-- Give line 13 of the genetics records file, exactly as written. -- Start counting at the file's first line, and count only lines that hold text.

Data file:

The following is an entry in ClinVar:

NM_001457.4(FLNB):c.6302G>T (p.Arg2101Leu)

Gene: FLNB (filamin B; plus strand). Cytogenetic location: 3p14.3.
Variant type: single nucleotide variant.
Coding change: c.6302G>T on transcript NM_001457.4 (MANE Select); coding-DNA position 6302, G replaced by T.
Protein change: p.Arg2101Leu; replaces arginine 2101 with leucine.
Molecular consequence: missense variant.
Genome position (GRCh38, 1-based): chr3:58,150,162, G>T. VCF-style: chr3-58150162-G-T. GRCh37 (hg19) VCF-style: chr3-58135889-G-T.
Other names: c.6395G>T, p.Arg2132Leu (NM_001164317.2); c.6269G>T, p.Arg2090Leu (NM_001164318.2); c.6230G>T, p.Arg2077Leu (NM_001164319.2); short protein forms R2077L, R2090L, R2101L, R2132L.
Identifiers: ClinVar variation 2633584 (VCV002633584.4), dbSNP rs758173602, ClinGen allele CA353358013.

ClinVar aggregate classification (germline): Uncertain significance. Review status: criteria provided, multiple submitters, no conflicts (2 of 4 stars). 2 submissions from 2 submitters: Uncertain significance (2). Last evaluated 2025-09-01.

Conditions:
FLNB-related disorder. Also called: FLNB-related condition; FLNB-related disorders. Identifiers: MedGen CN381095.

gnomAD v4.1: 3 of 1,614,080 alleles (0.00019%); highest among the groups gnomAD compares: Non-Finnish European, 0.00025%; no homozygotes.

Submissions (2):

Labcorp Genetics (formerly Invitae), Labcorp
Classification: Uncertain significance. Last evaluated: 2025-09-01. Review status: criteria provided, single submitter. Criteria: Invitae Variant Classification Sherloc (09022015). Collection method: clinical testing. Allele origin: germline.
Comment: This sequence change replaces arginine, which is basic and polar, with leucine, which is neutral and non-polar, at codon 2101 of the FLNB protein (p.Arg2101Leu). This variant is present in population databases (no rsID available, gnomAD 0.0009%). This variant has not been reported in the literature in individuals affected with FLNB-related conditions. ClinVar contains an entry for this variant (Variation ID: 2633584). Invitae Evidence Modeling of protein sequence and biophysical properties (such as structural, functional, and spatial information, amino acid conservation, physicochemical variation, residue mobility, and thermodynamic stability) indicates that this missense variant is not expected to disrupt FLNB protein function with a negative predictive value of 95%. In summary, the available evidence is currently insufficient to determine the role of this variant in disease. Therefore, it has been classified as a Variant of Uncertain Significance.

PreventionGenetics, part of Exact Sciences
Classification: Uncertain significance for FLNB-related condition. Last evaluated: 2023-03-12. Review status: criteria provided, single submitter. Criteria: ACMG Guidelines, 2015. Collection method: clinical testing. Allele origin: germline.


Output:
FLNB-related disorder. Also called: FLNB-related condition; FLNB-related disorders. Identifiers: MedGen CN381095.